The Physical Stress of Baby Feeding


Of all the postpartum adjustments, new mothers rarely think of feeding their baby as one of the more uncomfortable responsibilities. 

Whether you're breast or bottle feeding, position is everything. It takes a little bit of practice to support your baby's weight properly while latching or giving them a bottle and they might be small, but even the tiniest baby feels heavy after a while.

Learning the right position to hold and support your little one takes a tremendous toll on your back, neck, shoulders, arms and more. If you're experiencing more discomfort than you expected during feedings, you might be experiencing some common symptoms that many new mothers report in the first few weeks home with their newborn.

What are the most common areas on the body where nursing moms may end up with musculoskeletal pain?

While feeding their baby, moms may develop musculoskeletal pain in their neck, shoulders, forearms, wrist and lower back. During pregnancy, the muscles and posture change to accommodate that growing baby. Unfortunately this posture doesn't disappear postpartum and you'll have to re-program your body to engage their core muscles, repairing this weakened posture. This discomfort is surprisingly common and affects nearly all new mothers at some point or another as they recover after birth. 

"Nursing Neck"

This is typically the first discomfort to be felt along the way as a mother feeding her baby will arch her neck over the baby to watch them latch to the breast or bottle. You may not realize how many times you're putting your neck in this position throughout the day. To avoid overexerting your neck, try feeding while laying gently reclined or using a "u" shaped pillow supporting your neck. A reclining chair or glider typically supports this gentle recline better than lounging in bed.

"Nursing Back"

Many of us instinctively lift with out backs, particularly if we've spent 9 months trusting it to support all the weight we've developed at our front. The back pain that comes along with feedings can be just as uncomfortable as that pregnancy back pain that can sweep you off your feet. You can alleviate this pain by positioning your body using a lumbar supportive pillow throughout the day and particularly when you're feeding.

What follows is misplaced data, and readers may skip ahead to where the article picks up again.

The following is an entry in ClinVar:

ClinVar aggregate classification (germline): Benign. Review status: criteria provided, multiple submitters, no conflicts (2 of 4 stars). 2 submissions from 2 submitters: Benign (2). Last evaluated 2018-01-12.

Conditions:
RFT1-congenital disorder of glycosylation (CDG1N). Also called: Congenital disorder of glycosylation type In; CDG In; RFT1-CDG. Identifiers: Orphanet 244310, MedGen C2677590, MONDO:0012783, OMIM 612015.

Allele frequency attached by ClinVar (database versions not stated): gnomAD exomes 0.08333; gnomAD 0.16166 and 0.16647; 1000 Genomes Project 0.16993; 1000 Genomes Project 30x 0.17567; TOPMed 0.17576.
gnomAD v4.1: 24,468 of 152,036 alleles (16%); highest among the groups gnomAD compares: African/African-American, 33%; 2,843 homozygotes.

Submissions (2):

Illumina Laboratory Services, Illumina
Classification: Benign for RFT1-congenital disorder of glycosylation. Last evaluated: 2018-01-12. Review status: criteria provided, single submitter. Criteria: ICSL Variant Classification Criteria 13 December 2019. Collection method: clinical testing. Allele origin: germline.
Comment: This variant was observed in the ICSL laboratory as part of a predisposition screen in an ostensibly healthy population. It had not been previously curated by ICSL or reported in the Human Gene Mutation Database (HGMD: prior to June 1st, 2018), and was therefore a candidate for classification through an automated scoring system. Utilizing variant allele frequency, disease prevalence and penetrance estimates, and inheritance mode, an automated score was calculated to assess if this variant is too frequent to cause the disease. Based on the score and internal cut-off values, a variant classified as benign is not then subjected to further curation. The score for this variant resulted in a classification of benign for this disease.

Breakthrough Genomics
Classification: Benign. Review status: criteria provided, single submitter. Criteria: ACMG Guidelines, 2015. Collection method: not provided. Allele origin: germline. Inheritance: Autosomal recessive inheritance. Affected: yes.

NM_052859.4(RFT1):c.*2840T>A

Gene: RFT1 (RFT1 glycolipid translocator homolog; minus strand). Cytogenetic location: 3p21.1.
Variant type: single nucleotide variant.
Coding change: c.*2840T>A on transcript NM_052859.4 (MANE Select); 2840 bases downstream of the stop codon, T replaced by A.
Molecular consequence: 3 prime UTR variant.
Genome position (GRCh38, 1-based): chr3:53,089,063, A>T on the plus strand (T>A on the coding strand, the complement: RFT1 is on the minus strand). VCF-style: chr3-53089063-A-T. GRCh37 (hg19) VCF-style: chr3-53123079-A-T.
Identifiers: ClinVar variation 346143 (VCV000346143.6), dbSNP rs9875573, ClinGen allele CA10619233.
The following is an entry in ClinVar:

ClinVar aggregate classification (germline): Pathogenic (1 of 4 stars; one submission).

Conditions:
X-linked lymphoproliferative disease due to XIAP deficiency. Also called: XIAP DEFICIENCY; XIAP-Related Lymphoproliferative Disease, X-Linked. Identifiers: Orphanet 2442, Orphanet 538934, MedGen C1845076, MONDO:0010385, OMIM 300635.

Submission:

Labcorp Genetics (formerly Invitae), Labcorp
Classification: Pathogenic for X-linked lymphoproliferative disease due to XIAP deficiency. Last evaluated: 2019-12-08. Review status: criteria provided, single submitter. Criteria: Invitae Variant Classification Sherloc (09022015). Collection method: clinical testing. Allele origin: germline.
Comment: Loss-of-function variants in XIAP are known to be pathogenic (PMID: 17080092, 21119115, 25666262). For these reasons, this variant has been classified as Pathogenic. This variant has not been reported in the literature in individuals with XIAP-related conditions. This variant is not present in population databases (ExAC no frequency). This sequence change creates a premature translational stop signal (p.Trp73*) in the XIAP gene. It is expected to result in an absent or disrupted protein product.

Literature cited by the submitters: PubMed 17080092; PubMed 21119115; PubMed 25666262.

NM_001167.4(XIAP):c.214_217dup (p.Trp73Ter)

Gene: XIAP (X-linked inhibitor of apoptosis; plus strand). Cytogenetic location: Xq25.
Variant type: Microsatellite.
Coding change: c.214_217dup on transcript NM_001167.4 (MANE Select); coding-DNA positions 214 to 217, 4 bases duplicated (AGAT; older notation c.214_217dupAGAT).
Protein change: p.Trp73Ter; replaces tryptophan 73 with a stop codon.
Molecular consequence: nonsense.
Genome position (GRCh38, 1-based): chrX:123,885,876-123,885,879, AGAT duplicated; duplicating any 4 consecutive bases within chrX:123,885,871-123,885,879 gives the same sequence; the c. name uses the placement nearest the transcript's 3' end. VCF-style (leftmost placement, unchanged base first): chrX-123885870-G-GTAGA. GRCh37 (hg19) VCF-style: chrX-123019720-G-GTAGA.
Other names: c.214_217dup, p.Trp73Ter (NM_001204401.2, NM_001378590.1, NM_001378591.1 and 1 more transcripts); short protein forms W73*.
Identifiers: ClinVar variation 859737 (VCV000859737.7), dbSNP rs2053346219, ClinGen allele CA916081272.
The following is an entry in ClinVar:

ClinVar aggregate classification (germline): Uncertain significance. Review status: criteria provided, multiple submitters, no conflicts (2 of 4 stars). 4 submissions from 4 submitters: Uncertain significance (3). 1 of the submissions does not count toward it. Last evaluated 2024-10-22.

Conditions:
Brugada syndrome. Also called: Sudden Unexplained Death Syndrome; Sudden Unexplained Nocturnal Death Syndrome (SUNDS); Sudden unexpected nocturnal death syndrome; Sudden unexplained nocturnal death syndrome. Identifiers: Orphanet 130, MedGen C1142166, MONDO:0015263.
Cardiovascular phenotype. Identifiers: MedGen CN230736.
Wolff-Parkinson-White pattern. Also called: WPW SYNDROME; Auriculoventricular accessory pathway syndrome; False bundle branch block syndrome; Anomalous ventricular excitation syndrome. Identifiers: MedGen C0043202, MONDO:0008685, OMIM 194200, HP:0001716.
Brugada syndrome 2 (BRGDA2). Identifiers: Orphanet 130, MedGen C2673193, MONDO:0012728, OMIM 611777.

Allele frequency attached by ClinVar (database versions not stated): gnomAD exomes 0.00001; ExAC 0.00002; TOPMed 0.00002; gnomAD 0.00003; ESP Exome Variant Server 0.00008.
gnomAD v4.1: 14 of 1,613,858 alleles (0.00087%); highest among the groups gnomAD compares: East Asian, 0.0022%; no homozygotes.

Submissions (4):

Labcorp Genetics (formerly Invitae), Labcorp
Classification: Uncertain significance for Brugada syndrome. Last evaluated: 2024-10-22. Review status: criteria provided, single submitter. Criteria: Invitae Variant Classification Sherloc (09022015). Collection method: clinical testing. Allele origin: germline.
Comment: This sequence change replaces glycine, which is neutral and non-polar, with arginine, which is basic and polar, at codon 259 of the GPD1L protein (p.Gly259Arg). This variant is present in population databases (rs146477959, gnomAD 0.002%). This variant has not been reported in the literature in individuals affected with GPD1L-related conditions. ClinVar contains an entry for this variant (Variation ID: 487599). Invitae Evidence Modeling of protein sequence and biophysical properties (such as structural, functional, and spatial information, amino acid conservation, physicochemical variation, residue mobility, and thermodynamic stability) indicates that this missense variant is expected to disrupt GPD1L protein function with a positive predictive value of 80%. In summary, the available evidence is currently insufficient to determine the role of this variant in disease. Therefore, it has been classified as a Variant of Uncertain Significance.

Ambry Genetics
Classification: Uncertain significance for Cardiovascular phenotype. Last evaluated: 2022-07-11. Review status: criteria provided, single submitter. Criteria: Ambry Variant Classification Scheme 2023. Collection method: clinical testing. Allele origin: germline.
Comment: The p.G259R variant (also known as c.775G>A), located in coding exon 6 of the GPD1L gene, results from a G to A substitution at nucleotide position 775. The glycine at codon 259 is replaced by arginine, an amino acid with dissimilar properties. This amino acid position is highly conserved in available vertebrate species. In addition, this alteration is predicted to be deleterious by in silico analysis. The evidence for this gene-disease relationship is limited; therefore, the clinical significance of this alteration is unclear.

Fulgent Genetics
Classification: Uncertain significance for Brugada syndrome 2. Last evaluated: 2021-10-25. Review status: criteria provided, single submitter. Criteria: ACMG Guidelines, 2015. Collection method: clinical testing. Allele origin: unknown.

Shoulder Pain

Holding your baby in the proper position while they feed is perhaps the most strenuous on the muscles of your shoulders. One of the biggest defenses a mom has against shoulder discomfort is regular upper body exercises and the use of a sling for baby. The sling will support the baby's weight while keeping them properly latched breastfeeding or arranged with the bottle. This takes the pressure off mom to support the weight, position, feed and soothe at the same time. While not everyone likes the sling, it does have it's place in many households as a great feeding tool. 

Exercise regularly

It might sound like a broken record, but gentle weight based exercises for your upper body really does work wonders in strengthening your core and all the muscles you activate while feeding your baby. Yoga is a favorite among many moms for it's gentle and meditative nature. Yoga utilizes your body weight to improve your posture and strengthen those muscles postpartum.

With everything, practice makes perfect.

Discomforts come along with acclimating to the different feeding positions that you'll need to feed your brand new baby. While we can't always avoid discomforts like shoulder and neck pain, there's always a few tips and tricks that can make the process more comfortable for both mom and baby.